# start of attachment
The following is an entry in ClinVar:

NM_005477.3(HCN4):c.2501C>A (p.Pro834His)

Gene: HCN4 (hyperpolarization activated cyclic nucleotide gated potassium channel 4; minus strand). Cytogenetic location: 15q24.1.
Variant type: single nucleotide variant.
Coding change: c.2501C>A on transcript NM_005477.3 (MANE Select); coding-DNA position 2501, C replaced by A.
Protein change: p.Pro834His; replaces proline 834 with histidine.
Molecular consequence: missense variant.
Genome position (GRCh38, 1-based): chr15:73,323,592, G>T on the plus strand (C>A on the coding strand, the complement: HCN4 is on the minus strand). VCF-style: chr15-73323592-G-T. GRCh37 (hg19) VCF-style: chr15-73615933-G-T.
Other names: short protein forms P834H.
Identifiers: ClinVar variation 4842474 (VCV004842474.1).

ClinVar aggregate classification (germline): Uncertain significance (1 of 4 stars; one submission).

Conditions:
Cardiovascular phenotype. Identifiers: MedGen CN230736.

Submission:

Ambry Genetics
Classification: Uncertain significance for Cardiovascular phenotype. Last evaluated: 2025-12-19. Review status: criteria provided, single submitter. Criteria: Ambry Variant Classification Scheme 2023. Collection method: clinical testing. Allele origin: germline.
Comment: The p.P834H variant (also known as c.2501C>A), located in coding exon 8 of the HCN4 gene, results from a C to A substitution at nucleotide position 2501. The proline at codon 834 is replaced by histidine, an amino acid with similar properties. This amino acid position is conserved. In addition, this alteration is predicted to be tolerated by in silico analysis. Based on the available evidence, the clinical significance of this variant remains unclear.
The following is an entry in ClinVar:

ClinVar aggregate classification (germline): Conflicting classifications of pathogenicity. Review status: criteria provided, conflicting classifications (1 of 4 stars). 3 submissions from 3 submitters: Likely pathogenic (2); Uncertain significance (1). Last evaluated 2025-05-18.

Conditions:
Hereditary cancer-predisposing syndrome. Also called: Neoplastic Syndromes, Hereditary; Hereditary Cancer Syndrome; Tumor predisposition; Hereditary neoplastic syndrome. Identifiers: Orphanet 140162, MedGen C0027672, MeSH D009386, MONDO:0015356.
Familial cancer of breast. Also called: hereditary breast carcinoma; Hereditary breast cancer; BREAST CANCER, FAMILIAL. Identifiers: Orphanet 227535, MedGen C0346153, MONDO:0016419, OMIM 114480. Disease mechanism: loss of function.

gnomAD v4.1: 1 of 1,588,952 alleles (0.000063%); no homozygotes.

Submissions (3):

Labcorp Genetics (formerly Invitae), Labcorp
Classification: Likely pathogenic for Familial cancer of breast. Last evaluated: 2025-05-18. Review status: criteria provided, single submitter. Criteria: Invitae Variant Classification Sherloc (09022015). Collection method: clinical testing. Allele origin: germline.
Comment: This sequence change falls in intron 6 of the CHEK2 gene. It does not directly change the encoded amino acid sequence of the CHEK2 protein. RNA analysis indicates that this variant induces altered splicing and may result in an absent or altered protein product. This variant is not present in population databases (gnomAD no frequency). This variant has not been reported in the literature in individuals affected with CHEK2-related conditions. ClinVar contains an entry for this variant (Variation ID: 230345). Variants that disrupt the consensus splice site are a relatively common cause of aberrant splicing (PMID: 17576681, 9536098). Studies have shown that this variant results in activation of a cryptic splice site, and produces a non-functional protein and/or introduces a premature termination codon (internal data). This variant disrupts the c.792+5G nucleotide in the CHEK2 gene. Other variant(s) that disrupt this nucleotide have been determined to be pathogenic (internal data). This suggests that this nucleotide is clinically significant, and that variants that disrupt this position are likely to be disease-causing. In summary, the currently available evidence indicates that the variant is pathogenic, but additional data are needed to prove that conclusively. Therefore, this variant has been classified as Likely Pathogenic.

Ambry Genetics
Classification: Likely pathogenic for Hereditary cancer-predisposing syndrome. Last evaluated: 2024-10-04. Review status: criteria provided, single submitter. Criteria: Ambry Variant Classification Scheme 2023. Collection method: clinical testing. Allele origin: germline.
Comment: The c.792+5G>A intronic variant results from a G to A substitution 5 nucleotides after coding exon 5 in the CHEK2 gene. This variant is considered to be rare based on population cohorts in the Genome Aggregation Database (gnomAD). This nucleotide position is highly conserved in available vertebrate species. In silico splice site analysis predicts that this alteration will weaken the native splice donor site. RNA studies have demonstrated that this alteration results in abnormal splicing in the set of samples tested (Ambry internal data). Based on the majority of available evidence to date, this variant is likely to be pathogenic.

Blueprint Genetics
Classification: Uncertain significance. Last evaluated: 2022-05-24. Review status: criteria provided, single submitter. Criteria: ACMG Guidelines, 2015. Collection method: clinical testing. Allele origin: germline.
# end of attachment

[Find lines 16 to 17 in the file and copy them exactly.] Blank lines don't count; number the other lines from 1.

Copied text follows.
Classification: Uncertain significance for Cardiovascular phenotype. Last evaluated: 2025-12-19. Review status: criteria provided, single submitter. Criteria: Ambry Variant Classification Scheme 2023. Collection method: clinical testing. Allele origin: germline.
Comment: The p.P834H variant (also known as c.2501C>A), located in coding exon 8 of the HCN4 gene, results from a C to A substitution at nucleotide position 2501. The proline at codon 834 is replaced by histidine, an amino acid with similar properties. This amino acid position is conserved. In addition, this alteration is predicted to be tolerated by in silico analysis. Based on the available evidence, the clinical significance of this variant remains unclear.